MN - Victims want answers from Duluth bishop
He's accused of mishandling abuse in St. Paul
And he's hid local abuse report for over a year, SNAP says
Group calls for prosecutors to investigate clergy sex cover ups
Holding signs and childhood photos at a sidewalk news conference, clergy sex abuse victims will blast Diocese of Duluth bishop for his role in two clergy sex abuse cases that have surfaced this month (one in Duluth and one in the Twin Cities).
They will also
-- urge Duluth area prosecutors to investigate the diocese,
-- urge the bishop to disclose the names of every child molesting cleric in the diocese and permanently post their names on his website, and
--beg every person who saw, suspected and suffered clergy sex crimes and cover ups in Minnesota (especially current and ex-Catholic employees) to come forward, call police, protect others and start healing.
TODAY, Tuesday October 8, 2013 at 11:15 a.m.
Outside the Cathedral of Our Lady of the Rosary, 2801 E 4th St., Duluth, MN 55812
Two-three clergy sex abuse victims who belong to a support group called SNAP, the Survivors Network of those Abused by Priests (SNAPnetwork.org), including a Missouri man who is the organization’s long time director
Duluth Bishop Paul Sirba now faces questions about his involvement in two clergy sex abuse cases that have emerged within the last week.
Yesterday a Twin Cities mother accused Sirba of “of participating in a cover up involving (Fr. Curtis Wehmeyer) who abused two of her boys. She told the Star Tribune that “she believes Sirba was more interested in the church’s reputation than in protecting her children” when he called her in 2009 about Fr. Curtis Wehmeyer who is now in prison for child sex crimes.
Also yesterday, Sirba admitted that he hid allegations of child sexual abuse by a priest, Fr. Cornelius Keleher, for more than a year, and the Duluth prosecutor says that no Catholic official told him about the accusations.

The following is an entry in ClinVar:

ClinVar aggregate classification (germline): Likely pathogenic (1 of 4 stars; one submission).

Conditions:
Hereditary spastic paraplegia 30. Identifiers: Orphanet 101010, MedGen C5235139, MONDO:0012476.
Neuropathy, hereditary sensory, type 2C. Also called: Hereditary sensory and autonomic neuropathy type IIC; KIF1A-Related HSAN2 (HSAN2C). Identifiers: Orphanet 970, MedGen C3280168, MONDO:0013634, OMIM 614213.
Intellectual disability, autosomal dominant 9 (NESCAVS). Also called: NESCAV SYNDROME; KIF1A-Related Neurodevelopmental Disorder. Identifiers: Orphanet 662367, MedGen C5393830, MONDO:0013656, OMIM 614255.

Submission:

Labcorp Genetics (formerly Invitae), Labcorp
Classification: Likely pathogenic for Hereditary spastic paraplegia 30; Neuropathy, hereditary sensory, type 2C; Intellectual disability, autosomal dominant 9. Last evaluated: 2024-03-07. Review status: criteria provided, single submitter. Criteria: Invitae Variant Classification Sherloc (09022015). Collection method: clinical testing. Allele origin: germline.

Sirba only disclosed the allegations this weekend after he had been publicly linked to a scandal involving Fr. Wehmeyer .
On Sunday, when Sirba announced the allegations against Fr. Kelleher, he said he “rather quickly” ousted the priest from ministry. SNAP disputes this claim.
And last week, according to Minnesota Public Radio, a Twin Cities archdiocesan whistleblower “saw handwritten notes from then-Vicar General Paul Sirba about (inappropriate behavior by Fr. Weymeyer). Sirba called the mother of the boys and said she needed to help Wehmeyer observe appropriate boundaries, she said. Sirba, who is now the bishop of Duluth, did not return a call for comment.”
Based on the involvement of Bishop Sirba in these cases, previous case, SNAP is urging Duluth area prosecutors to launch investigations into how he is handling and has handled clergy sex abuse in the diocese and whether he or his staff have broken or are breaking any laws
SNAP will challenge Bishop Paul Sirba to disclose the names, whereabouts and work histories of all proven, admitted and credibly accused Duluth area child molesting clerics (living or deceased, active or inactive, religious order or diocesan) and post this information permanently on his website.
Fr. Wehmeyer is now in prison for child sex crimes. Fr. Kelleher’s whereabouts are unknown.
David Clohessy (314-566-9790 cell, SNAPclohessy@aol.com), Verne Wagner (218-340-1277, email@example.com), Barbara Dorris (314-862-7688 home, 314-503-0003 cell, SNAPdorris@gmail.com), Bob Schwiderski (952 471 3422, firstname.lastname@example.org)
50 State AG Call for Grand Jury
Any investigation must be:
- independent of and separate from the church
- must have subpoena powers and ability to compel testimony under oath
Anything short of these criteria is a sham and whitewash.
In addition, write letters to the editor, make phone calls to politicians as they can apply pressure to keep them responsive to our demand. We need to make efforts to ensure that they follow up on what the state is doing to investigate these crimes.
The Attorneys General of forty states have inquired about the grand jury process in Pennsylvania. Let's get statewide investigations going in fifty states.
Note to Letter Writers
Use your own words and style of writing. Cut and paste from the templates as you wish. Include your experiences, whether as a survivor or as a member of the community. And relate your letter to the state you were abused in or state now living in.